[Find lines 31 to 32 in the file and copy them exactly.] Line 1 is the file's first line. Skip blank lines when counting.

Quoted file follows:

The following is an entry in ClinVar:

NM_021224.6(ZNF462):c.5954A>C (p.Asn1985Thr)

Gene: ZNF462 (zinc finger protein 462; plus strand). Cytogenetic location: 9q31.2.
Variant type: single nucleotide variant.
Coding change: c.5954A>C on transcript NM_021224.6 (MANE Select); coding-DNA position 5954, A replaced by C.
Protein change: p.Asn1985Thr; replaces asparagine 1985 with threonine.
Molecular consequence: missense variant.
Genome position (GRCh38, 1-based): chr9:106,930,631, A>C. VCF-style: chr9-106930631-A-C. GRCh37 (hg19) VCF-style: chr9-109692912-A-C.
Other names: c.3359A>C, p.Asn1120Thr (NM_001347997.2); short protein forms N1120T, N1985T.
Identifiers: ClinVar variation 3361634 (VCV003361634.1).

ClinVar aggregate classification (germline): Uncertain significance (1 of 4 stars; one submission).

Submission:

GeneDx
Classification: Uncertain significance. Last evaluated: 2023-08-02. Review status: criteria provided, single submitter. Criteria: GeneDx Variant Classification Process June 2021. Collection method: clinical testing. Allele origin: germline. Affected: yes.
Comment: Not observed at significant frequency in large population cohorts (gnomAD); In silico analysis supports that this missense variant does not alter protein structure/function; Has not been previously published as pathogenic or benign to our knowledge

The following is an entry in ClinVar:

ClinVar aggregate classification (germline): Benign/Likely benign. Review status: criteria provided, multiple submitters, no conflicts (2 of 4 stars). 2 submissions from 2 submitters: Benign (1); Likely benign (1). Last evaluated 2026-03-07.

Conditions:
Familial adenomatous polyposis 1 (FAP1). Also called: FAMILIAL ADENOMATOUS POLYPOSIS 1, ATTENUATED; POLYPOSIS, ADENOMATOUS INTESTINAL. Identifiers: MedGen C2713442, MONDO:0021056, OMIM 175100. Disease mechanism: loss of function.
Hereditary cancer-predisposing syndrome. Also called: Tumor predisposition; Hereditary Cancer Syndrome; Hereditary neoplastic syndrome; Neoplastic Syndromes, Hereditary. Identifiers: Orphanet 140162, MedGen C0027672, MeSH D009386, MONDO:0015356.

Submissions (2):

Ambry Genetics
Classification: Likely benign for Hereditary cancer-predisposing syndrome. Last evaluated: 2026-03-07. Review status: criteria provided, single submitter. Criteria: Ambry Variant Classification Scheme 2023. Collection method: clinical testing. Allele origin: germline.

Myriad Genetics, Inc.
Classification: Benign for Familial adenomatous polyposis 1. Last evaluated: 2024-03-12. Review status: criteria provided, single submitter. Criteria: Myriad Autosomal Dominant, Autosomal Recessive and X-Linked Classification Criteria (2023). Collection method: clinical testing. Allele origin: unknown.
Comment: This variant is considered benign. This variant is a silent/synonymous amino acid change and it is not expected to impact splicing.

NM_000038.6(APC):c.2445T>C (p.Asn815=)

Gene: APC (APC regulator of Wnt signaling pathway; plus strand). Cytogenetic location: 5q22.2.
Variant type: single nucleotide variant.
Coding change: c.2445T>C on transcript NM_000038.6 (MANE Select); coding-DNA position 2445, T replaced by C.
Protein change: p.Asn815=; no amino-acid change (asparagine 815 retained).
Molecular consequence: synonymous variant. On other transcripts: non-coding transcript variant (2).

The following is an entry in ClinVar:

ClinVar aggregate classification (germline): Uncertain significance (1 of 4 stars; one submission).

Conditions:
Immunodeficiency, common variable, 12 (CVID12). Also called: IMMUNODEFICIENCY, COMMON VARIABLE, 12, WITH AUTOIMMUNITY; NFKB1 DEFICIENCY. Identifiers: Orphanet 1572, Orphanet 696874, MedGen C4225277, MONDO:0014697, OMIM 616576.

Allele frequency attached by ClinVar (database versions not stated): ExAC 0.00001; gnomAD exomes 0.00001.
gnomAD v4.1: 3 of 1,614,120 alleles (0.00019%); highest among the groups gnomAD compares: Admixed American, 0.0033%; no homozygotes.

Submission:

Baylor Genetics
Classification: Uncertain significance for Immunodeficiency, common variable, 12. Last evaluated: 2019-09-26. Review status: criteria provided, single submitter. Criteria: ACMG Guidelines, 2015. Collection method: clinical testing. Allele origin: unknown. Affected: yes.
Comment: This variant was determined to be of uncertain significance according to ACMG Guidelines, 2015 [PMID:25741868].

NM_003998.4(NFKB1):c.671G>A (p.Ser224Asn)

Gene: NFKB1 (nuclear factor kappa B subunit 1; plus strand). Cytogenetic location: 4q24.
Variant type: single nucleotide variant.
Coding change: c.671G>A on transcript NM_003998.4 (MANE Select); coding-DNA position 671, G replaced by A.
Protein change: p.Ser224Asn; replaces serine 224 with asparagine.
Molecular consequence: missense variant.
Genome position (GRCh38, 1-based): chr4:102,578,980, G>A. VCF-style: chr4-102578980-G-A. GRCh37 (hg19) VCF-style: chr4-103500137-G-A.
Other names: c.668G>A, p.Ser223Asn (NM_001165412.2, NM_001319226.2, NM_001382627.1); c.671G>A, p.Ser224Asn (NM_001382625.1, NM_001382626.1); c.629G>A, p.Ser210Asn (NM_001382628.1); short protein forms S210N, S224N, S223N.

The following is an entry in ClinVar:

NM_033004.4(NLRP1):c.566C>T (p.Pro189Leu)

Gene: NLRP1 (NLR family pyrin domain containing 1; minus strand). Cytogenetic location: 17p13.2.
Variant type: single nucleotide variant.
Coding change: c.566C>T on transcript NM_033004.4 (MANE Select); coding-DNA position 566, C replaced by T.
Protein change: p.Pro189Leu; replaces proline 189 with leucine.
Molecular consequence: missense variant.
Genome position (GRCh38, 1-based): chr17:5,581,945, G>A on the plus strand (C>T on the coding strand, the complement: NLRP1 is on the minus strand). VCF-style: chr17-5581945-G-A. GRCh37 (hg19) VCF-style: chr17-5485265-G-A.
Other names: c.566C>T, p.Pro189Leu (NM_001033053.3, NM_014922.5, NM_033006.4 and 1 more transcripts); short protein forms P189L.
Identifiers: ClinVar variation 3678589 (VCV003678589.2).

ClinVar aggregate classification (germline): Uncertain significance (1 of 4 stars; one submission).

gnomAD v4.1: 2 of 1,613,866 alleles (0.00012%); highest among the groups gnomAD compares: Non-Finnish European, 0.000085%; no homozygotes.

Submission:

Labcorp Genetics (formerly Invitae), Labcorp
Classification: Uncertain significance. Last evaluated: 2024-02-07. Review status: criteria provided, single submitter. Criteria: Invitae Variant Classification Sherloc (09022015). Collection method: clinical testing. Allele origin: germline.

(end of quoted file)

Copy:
Protein change: p.Asn815=; no amino-acid change (asparagine 815 retained).
Molecular consequence: synonymous variant. On other transcripts: non-coding transcript variant (2).